(Sec. 7) Authorizes States with primacy to grant variances from MCL or treatment technique requirements to community water systems that: (1) serve fewer than 3,300 persons; and (2) cannot comply with regulations through restructuring or obtaining alternate drinking water supplies. Permits such variances only if they would protect public health. Makes variances effective for five years and permits renewals for additional five-year periods subject to compliance.

(Sec. 9) Directs the Administrator to publish regulations specifying minimum standards for certification of operators of public water systems, laboratories conducting tests, and additional designated personnel.

Requires the Administrator, whenever a new national primary drinking water standard is promulgated, to publish information simultaneously on available technologies to meet such standard in the case of public water systems serving 50,000, 10,000, and 3,300 persons, respectively.

(Sec. 10) Directs the Administrator to maintain a national drinking water occurrence data base, using monitoring data on the occurrence of both regulated and unregulated contaminants in public water systems.

(Sec. 11) Requires the Administrator to review and revise the list of unregulated contaminants every five years. Limits such list to a maximum of 40 contaminants.

(Sec. 12) Revises provisions which require the Administrator to establish MCL goals and regulations for at least 25 contaminants every three years. Requires the Administrator to publish a list of at least 15 unregulated contaminants that present the greatest public health concern, with additional lists of at least 12 contaminants every four years until such contaminants have been listed or rejected. Provides for MCL goals and regulations for such contaminants. Requires primary drinking water regulations to be reviewed at least once every five (currently, three) years.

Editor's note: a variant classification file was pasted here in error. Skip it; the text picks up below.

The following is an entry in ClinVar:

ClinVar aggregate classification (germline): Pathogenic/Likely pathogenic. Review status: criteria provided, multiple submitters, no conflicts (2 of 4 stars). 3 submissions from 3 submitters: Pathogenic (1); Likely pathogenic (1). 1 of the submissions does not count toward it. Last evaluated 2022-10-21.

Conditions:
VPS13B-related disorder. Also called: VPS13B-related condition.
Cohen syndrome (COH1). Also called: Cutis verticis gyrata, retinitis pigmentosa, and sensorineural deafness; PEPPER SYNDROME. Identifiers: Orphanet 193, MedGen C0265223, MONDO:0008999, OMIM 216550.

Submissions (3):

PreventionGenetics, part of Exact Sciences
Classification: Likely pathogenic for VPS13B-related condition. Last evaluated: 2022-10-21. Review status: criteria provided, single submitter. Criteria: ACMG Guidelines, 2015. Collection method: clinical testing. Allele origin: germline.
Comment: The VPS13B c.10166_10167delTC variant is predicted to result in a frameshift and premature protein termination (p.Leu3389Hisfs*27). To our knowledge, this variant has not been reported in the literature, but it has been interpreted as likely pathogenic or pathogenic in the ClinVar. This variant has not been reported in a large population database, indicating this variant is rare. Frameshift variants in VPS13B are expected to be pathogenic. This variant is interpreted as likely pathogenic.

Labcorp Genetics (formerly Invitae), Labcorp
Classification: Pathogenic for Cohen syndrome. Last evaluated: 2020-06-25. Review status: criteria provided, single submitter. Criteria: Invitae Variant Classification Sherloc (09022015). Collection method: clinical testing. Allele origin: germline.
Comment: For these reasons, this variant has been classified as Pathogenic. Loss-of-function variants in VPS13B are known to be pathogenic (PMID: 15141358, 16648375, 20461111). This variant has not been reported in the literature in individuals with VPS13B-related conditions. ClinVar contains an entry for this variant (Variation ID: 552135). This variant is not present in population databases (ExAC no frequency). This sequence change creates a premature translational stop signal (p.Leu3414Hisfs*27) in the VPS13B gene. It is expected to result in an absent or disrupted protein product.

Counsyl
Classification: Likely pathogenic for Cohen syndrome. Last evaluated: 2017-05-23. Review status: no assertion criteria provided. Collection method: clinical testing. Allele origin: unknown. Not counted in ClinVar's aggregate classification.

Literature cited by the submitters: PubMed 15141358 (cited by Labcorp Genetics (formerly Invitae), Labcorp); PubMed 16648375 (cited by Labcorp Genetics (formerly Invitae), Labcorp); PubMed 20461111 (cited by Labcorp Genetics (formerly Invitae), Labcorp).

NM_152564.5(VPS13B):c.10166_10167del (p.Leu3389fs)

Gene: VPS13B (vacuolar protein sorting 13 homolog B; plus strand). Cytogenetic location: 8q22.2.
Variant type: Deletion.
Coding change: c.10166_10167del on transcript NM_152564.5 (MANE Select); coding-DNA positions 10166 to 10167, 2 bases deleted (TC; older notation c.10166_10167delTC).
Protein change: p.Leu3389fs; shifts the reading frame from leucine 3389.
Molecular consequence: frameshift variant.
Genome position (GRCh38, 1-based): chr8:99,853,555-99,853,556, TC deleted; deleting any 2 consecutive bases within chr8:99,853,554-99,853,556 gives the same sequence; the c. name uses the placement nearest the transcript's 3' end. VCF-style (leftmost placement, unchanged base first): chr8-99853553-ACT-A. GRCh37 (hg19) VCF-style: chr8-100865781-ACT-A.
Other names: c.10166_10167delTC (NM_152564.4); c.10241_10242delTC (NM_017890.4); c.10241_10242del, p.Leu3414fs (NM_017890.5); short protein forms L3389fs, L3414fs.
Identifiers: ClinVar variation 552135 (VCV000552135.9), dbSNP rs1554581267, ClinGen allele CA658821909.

Authorizes the Administrator to remove a contaminant from the list and repeal the national standard if the contaminant is known not to occur in public water systems or has not been demonstrated to have adverse health effects.

(Sec. 13) Extends the authorization of appropriations for public water system supervision programs through FY 2000.

Requires States with primacy to: (1) submit implementation and funding plans to the Administrator on a triennial basis; and (2) establish State Drinking Water Protection Funds to be composed of fees from community water systems.

Directs the Administrator to establish permit fee programs in States without primacy.

Establishes the Public Drinking Water System Supervision Fund.

Authorizes appropriations for grants to States for source water assessment, pollution prevention, and viability programs.

(Sec. 14) Requires States to implement State Drinking Water System Viability Programs to assure the capability of public water systems to comply with this Act.

Directs States, as a condition of a full capitalization grant, to establish programs for assessing long-term technical, managerial, and financial capabilities of community public water systems to comply with this Act. Places restrictions on grants until such programs are established.

(Sec. 16) Requires the Administrator to promulgate a national primary drinking water regulation: (1) requiring all public water systems to routinely inspect distribution systems where they are located in proximity to sewer system lines to detect contamination from leakage in the lines and protect against contamination; and (2) prohibiting any system from recycling into drinking water supplies any untreated material which has been discharged from the system's drinking water filtration devices.